This morning was my first tempo run (a run at marathon pace) and I was planning on a conservative time of 8:00 miles and my first mile today was 7:35 and then I figured I might as well see how the rest of the run went. For the 5 mile run, my average mile was 7:40 and I felt comfortable and could breathe easily…which makes me wonder about my plans of qualifying for Boston next year: why not this year?
So the journey begins and I will continue to trace my progress here. I’ve been keeping track of some of my training over at Buckeye, but I can’t seem to figure out how to have my training log show up in my sidebar (that’s another project, I suppose).  

Foggy morning on cat feet

Thursday, 10 May 2007

When I stepped out for the 3-miler this morning, I was wondering if it was foggy enough for a school delay. But, my mind quickly ran to poetry and the various faces of poetry that I was going to lead my classes through today. These poems, though, tend to be fairly accessible to people and a tad less formatting and lots more whimsical.

Another thing that I remembered is that I’m still running in the Sunburst (Hall of Fame to Notre Dame) the first Saturday in June. My calf feels fine–a bit tight at the beginning of the run–so I should be able to reach the finish line. From there it’s summer re-training and Lake City Marathon in mid-September and then I run with Lois at the Lakefront Marathon (WI) at the beginning of October. I’m still tossing the idea around about Grand Rapids, but possibly that will fall by the wayside like last year.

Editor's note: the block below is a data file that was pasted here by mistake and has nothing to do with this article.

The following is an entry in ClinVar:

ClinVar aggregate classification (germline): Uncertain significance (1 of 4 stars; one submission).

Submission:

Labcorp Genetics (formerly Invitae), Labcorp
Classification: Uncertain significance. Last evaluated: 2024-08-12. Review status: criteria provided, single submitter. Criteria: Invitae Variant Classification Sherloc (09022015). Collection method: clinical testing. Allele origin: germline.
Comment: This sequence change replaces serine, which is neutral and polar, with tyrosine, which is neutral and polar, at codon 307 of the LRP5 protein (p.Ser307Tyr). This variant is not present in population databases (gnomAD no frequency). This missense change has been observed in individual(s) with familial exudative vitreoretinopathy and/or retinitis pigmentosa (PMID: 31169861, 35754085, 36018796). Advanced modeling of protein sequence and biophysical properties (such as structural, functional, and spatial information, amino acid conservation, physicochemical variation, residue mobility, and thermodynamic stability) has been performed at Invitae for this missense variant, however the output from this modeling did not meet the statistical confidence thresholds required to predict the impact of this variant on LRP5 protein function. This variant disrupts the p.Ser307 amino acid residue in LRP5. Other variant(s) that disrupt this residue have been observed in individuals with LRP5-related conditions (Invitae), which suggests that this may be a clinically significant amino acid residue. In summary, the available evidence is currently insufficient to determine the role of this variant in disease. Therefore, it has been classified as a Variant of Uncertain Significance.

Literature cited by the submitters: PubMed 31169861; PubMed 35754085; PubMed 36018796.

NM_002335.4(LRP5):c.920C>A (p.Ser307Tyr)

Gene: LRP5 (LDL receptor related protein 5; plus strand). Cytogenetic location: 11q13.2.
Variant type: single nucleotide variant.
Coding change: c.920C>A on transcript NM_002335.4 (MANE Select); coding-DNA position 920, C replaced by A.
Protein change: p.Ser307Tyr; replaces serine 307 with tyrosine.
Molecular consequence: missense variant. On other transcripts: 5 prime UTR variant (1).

I’ve finished making my phone calls to teacher on my list, informing them of the delay. I end with Carl Sandburg and that most anthologized, “Fog”:

THE fog comes
on little cat feet.

It sits looking
over harbor and city
on silent haunches 5
and then moves on.

"Indiana Plan for Digital-Age Learning” fails on logic and pedagogy

Friday, 6 April 2007

As sometimes I do when I have extra time on a Spring Break where it is snowing outside, I cruise on over to the Indiana DOE site to see what is “coming down the pipe” from Indianapolis. I know that 7 Habits encourages us to not concentrate on the Circle of Concern that is not within our Circle of Influence, but I still think what I say about an educational matter still has merit.

So today found me looking at the “Indiana Plan for Digital-Age Learning” (Jan 2007) publication and apparently final report. I know that I read it looking for the key words that gets me a bit keyed up (heck, I’ve begun a separate blog just for technology and education), but here are some things that will still be there when I go back and do a closer read (and my apologies to twitter readers for my ranting):